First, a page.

2. Angelini C, Bello L, Spinazzi M et al (2009) Mitochondrial disorders of the nuclear genome. Acta Myol XXVIII:16–23Google Scholar
  3. Arulkumaran N, Unwin RJ, Tam FW (2011) A potential therapeutic role for P2X7 receptor (P2X7R) antagonists in the treatment of inflammatory diseases. Expert Opin Investig Drugs 20:897–915CrossRefPubMedPubMedCentralGoogle Scholar
  4. Batini C, Coia V, Battaggia C et al (2006) Phylogeography of the human mitochondrial L1c haplogroup: genetic signatures of the prehistory of Central Africa. Mol Phyl Evol 43:635–644CrossRefGoogle Scholar
  5. Beggs S, Trang T, Salter MW (2012) P2X4R+ microglia drive neuropathic pain. Nat Neurosci 15:1068–1073CrossRefPubMedPubMedCentralGoogle Scholar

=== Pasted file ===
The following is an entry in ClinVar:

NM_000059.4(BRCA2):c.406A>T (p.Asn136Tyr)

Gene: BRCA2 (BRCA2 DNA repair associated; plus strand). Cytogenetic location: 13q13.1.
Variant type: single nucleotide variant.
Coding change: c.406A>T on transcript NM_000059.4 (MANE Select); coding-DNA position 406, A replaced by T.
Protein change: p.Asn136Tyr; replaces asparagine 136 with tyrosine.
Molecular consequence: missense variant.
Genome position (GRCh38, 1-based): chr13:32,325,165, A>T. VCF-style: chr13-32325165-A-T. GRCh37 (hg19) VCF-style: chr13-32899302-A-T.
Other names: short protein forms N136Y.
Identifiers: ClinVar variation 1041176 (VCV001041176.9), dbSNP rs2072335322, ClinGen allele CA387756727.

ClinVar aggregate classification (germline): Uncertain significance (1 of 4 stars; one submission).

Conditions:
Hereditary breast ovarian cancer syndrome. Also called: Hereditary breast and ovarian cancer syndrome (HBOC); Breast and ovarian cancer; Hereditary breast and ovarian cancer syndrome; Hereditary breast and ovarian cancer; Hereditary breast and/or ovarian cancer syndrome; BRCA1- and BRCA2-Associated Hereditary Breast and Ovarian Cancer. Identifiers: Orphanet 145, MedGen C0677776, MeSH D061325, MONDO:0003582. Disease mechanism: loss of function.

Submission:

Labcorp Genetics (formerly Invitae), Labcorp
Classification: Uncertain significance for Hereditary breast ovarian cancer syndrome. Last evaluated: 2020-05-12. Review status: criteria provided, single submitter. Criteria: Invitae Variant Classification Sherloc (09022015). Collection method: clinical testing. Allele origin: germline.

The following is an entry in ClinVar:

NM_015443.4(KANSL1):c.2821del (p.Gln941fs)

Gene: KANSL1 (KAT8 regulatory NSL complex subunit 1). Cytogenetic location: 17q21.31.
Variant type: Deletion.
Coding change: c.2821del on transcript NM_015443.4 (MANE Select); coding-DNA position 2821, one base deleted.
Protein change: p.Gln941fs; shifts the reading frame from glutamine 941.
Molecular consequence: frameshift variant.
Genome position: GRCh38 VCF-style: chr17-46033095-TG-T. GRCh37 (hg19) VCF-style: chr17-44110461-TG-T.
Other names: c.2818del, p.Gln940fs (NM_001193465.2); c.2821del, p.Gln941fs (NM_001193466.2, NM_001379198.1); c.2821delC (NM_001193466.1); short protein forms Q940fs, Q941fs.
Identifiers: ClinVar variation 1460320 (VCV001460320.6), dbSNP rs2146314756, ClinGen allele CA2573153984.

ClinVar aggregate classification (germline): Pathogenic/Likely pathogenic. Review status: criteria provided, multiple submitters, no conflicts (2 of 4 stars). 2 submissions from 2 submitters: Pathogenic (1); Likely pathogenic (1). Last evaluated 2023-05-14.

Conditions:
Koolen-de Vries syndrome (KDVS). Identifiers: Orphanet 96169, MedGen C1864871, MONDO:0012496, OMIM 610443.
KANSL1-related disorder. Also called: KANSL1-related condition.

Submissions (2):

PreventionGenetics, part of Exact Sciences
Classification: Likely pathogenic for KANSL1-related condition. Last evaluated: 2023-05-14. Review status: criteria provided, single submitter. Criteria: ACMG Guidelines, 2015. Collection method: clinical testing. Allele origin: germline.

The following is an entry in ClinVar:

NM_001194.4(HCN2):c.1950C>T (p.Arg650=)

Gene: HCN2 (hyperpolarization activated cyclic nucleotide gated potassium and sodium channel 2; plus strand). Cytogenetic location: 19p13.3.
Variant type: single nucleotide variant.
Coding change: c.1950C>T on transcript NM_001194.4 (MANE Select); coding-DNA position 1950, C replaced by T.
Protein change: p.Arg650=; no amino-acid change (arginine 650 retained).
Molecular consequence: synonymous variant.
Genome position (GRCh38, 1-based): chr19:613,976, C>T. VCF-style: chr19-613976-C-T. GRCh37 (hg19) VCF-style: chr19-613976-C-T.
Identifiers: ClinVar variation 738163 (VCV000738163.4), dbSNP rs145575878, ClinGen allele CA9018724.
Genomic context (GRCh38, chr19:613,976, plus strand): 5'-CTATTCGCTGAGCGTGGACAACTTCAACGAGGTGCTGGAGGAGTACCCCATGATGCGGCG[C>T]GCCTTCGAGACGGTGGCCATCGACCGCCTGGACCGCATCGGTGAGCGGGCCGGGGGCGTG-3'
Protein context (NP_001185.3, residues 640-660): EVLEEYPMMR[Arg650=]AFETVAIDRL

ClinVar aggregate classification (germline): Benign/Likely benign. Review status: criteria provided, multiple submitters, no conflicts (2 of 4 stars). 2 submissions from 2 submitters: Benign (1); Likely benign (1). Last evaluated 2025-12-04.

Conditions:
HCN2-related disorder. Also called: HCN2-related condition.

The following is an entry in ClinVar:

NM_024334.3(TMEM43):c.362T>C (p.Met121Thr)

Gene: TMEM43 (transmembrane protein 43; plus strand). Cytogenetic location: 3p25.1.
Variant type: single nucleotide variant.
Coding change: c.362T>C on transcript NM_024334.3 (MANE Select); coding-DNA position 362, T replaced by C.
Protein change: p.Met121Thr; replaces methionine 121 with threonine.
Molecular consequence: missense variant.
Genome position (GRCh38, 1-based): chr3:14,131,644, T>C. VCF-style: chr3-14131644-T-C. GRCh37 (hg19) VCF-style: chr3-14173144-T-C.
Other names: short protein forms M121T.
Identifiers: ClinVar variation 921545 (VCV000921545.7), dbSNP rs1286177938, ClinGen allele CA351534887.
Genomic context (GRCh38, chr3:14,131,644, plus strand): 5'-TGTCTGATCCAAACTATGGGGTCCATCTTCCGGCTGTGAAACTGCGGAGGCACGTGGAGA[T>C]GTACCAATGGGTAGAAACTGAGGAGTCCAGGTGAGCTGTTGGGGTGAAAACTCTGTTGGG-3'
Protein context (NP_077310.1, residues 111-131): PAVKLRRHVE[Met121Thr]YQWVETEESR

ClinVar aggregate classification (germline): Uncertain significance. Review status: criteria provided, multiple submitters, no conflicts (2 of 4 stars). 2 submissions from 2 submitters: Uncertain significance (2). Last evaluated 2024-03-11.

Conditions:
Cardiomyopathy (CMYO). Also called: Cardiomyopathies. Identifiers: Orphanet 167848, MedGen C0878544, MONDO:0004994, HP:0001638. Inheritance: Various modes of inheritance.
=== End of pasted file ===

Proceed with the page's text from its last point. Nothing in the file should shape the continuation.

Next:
6. Bhatia NS, Chow FC (2016) Neurologic complications in treated HIV-1 infection. Curr Neurol Neurosci Rep 16:62CrossRefPubMedGoogle Scholar
  7. Canter JA, Kallianpur AR, Parl FF et al (2005) Mitochondrial DNA G10398A polymorphism and invasive breast cancer in African-American women. Cancer Res 65:8028–8033CrossRefPubMedGoogle Scholar
  8. Canter JA, Haas DW, Kallianpur AR et al (2008) The mitochondrial pharmacogenomics of haplogroup T: MTND2*LHON4917G and antiretroviral therapy-associated peripheral neuropathy. Pharmacogenomics J 8:71–77CrossRefPubMedGoogle Scholar
  9. Canter JA, Robbins GK, Selph D et al (2010) African mitochondrial DNA subhaplogroups and peripheral neuropathy during antiretroviral therapy. J Infect Dis 201:1703–1707CrossRefPubMedPubMedCentralGoogle Scholar
  10. Cettomai D, Kwasa J, Kendi C et al (2010) Utility of quantitative sensory testing and screening tools in identifying HIV-associated peripheral neuropathy in Western Kenya: pilot testing. PLoS One 5:e14256CrossRefPubMedPubMedCentralGoogle Scholar
  11. Chen Y-S, Torroni A, Excoffier L et al (1995) Analysis of mtDNA variation in African populations reveals the most ancient of all human continent-specific haplogroups. Am J Hum Genet 57:133–149PubMedPubMedCentralGoogle Scholar